Negligence Per Se

Second, the doctrine of Negligence Per Se generally holds that a person can prove that someone was negligent if:

  • the at-fault party violated a statute,
  • the statute violated was designed to prevent the kind of harm that occurred; and
  • the injured party was part of the group of people that the violated statute sought to protect.

Said differently, Bryant’s surviving family can try to argue that the pilot and pilot’s employer were negligent because the pilot violated basic Visual Flight Rules weather minimums.[2] However, some experts are already stating publicly that the pilot did not necessarily violate a federal statute by flying in the foggy weather. Aviation consultant William Lawrence, a retired Marine Corps colonel and helicopter test pilot and instructor, said that in order to fly under these foggy conditions, the pilot had to have been using special aviation instruments for the duration of the flight.

Interestingly, however, we located the audio recording of the exchange between the pilot and air traffic controllers, which indicates that he was flying under Visual Flight Rules, meaning that he was relying on his ability to see the terrain below him, and hence had to stay below the clouds. At one point, the Kobe’s pilot tells a controller that he is “in VFR at 1,500” feet, which means that the necessary instruments were likely not in use. Moreover, some eyewitnesses of the crash have stated that the visibility at and around the scene was so poor that it was hard to see just even a few hundred feet in front of you. If the FAA and NTSB investigation confirms that the necessary instruments were not in use in light of the poor weather conditions, this violation will provide strong evidence of the pilot’s negligence.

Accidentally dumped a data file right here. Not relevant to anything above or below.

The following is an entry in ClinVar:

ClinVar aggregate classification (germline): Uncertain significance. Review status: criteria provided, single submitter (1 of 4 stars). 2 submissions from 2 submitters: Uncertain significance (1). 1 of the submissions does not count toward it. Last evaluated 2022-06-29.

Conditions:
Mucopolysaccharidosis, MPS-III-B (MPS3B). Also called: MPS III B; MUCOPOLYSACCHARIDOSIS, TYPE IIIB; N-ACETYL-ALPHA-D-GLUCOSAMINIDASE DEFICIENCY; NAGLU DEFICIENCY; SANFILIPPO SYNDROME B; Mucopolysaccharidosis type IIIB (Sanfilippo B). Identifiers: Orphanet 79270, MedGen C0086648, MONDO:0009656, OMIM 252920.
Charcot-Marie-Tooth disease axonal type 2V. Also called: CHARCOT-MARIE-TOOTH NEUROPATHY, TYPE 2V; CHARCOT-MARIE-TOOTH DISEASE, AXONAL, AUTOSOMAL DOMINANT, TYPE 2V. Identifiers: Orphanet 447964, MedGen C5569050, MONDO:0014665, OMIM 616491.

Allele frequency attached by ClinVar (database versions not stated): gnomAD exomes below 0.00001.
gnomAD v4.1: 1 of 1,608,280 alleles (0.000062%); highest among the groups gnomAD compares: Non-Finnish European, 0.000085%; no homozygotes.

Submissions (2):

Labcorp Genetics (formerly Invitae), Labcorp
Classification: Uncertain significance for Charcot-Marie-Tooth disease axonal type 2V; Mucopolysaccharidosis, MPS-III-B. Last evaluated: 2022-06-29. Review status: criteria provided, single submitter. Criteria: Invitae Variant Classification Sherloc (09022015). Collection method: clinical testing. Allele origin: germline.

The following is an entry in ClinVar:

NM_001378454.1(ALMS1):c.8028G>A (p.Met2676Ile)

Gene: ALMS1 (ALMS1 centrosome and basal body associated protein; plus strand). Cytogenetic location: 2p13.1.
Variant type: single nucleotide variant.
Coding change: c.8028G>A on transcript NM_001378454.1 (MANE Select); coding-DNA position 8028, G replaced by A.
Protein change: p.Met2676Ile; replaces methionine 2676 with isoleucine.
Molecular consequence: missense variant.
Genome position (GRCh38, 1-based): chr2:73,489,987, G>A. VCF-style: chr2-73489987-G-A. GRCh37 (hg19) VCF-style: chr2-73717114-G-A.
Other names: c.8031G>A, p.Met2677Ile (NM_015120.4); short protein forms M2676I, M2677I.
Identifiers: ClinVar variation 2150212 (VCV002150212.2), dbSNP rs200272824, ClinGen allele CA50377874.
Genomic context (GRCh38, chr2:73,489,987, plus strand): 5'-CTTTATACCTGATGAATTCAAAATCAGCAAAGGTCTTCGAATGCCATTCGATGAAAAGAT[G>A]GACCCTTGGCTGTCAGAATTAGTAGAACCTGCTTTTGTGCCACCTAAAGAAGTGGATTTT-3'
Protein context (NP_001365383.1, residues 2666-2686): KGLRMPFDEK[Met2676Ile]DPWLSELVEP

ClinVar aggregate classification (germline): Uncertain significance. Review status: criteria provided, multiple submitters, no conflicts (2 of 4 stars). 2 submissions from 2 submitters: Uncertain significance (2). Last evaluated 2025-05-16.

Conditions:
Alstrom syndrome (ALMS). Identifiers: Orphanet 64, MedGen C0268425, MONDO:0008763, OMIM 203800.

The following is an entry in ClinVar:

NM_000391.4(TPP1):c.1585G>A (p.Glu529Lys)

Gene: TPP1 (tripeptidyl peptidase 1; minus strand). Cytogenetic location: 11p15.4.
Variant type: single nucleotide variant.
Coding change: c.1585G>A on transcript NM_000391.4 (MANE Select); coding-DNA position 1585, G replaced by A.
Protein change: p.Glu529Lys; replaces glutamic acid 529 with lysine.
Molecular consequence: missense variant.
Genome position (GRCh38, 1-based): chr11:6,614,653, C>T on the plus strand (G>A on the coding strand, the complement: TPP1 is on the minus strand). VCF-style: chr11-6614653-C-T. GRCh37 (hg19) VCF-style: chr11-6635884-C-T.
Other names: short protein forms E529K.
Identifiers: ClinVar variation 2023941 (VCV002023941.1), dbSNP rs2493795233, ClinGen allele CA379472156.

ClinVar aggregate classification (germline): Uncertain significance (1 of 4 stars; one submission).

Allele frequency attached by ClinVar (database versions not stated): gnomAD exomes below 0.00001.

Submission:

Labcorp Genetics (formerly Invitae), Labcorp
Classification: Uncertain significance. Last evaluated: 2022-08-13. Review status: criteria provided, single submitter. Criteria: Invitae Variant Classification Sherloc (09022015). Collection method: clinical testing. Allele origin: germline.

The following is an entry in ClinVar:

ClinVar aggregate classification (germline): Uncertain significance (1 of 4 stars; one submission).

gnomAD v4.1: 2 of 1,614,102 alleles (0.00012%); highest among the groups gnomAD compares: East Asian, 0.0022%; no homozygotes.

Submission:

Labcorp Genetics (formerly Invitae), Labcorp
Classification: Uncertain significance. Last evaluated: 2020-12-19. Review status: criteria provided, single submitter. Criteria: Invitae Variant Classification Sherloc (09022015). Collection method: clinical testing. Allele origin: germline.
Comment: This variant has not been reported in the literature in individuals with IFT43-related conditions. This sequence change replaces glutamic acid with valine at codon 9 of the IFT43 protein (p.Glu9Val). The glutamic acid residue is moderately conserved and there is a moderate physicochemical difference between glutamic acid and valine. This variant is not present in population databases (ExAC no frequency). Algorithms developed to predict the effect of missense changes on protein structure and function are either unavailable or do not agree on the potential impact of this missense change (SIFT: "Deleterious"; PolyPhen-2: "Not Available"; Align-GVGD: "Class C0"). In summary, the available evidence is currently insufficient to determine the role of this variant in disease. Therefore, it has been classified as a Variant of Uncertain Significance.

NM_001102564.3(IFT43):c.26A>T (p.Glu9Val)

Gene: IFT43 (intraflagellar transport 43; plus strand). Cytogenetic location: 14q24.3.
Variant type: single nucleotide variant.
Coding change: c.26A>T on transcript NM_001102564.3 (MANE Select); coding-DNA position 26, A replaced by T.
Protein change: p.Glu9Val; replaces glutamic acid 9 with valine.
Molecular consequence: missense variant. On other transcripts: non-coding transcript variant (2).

Some early reports are also indicating that the air traffic controllers for Burbank’s airspace gave Kobe’s pilot what is known as Special Visual Flight Rules clearance, meaning they could proceed through Burbank’s airspace even though it was foggy. At this point it is unclear whether this special approval to fly in the foggy weather was limited to fly over only Burbank in the fog, or also extended approval to fly through the fog in Calabasas as well. If this approval gave permission to fly over Calabasas, the pilot’s estate and his employer may have a plausible defense to the lawsuit.

An FAA official stated that any special clearance from air traffic controllers would have allowed the pilot to fly through the controlled airspace around Burbank and Van Nuys but would not give the flight “blanket clearance” to continue on from there to Calabasas. Adding that, “A pilot is responsible for determining whether it is safe to fly in current and expected conditions, and a pilot is also responsible for determining flight visibility”.


In the end, we can only speculate what potential lawsuits may be brought regarding the helicopter crash that killed Kobe and Gigi Bryant along with 7 other people. In order to have a clear understanding of the rights and remedies that surviving family members have, the FAA and NTSB investigations must first complete their investigation and conclude what caused the horrible crash.